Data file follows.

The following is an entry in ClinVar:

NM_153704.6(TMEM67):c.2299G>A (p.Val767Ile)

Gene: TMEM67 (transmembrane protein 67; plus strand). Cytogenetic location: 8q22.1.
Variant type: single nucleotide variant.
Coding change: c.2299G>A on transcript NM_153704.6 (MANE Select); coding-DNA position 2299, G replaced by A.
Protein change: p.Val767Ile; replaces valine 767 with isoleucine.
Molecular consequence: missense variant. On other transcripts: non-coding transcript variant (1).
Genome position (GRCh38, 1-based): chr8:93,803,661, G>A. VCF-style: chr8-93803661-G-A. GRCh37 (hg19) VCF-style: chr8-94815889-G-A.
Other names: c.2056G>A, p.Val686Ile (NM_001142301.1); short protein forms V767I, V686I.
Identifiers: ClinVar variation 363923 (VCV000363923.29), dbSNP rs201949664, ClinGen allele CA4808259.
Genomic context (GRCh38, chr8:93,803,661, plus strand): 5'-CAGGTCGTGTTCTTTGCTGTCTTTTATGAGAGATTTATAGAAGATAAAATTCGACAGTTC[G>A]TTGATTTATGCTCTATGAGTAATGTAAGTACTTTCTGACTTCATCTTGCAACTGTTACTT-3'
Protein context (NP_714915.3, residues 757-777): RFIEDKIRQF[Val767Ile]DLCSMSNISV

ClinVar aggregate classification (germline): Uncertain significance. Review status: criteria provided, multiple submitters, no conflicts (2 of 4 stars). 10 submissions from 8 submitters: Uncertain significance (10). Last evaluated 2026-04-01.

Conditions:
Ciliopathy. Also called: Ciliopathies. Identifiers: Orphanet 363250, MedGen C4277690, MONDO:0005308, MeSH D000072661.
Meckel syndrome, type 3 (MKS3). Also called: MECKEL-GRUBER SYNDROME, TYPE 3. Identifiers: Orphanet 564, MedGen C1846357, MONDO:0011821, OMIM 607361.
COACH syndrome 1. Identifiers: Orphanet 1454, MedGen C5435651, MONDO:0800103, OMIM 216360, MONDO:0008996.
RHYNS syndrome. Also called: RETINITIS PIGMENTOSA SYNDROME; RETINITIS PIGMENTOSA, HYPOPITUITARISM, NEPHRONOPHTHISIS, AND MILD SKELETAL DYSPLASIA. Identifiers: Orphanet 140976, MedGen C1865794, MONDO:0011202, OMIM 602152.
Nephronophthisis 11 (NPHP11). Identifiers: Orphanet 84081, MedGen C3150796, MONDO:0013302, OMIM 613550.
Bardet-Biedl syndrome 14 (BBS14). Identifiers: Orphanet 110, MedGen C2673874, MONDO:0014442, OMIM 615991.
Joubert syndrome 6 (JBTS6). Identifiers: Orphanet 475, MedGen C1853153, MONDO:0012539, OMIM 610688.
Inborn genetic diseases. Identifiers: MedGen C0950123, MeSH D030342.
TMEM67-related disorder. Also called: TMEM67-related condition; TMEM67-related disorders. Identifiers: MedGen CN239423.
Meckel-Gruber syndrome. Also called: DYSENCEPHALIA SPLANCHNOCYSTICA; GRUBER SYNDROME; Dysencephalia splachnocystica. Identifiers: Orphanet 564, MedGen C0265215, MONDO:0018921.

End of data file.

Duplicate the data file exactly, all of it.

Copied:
The following is an entry in ClinVar:

NM_153704.6(TMEM67):c.2299G>A (p.Val767Ile)

Gene: TMEM67 (transmembrane protein 67; plus strand). Cytogenetic location: 8q22.1.
Variant type: single nucleotide variant.
Coding change: c.2299G>A on transcript NM_153704.6 (MANE Select); coding-DNA position 2299, G replaced by A.
Protein change: p.Val767Ile; replaces valine 767 with isoleucine.
Molecular consequence: missense variant. On other transcripts: non-coding transcript variant (1).
Genome position (GRCh38, 1-based): chr8:93,803,661, G>A. VCF-style: chr8-93803661-G-A. GRCh37 (hg19) VCF-style: chr8-94815889-G-A.
Other names: c.2056G>A, p.Val686Ile (NM_001142301.1); short protein forms V767I, V686I.
Identifiers: ClinVar variation 363923 (VCV000363923.29), dbSNP rs201949664, ClinGen allele CA4808259.
Genomic context (GRCh38, chr8:93,803,661, plus strand): 5'-CAGGTCGTGTTCTTTGCTGTCTTTTATGAGAGATTTATAGAAGATAAAATTCGACAGTTC[G>A]TTGATTTATGCTCTATGAGTAATGTAAGTACTTTCTGACTTCATCTTGCAACTGTTACTT-3'
Protein context (NP_714915.3, residues 757-777): RFIEDKIRQF[Val767Ile]DLCSMSNISV

ClinVar aggregate classification (germline): Uncertain significance. Review status: criteria provided, multiple submitters, no conflicts (2 of 4 stars). 10 submissions from 8 submitters: Uncertain significance (10). Last evaluated 2026-04-01.

Conditions:
Ciliopathy. Also called: Ciliopathies. Identifiers: Orphanet 363250, MedGen C4277690, MONDO:0005308, MeSH D000072661.
Meckel syndrome, type 3 (MKS3). Also called: MECKEL-GRUBER SYNDROME, TYPE 3. Identifiers: Orphanet 564, MedGen C1846357, MONDO:0011821, OMIM 607361.
COACH syndrome 1. Identifiers: Orphanet 1454, MedGen C5435651, MONDO:0800103, OMIM 216360, MONDO:0008996.
RHYNS syndrome. Also called: RETINITIS PIGMENTOSA SYNDROME; RETINITIS PIGMENTOSA, HYPOPITUITARISM, NEPHRONOPHTHISIS, AND MILD SKELETAL DYSPLASIA. Identifiers: Orphanet 140976, MedGen C1865794, MONDO:0011202, OMIM 602152.
Nephronophthisis 11 (NPHP11). Identifiers: Orphanet 84081, MedGen C3150796, MONDO:0013302, OMIM 613550.
Bardet-Biedl syndrome 14 (BBS14). Identifiers: Orphanet 110, MedGen C2673874, MONDO:0014442, OMIM 615991.
Joubert syndrome 6 (JBTS6). Identifiers: Orphanet 475, MedGen C1853153, MONDO:0012539, OMIM 610688.
Inborn genetic diseases. Identifiers: MedGen C0950123, MeSH D030342.
TMEM67-related disorder. Also called: TMEM67-related condition; TMEM67-related disorders. Identifiers: MedGen CN239423.
Meckel-Gruber syndrome. Also called: DYSENCEPHALIA SPLANCHNOCYSTICA; GRUBER SYNDROME; Dysencephalia splachnocystica. Identifiers: Orphanet 564, MedGen C0265215, MONDO:0018921.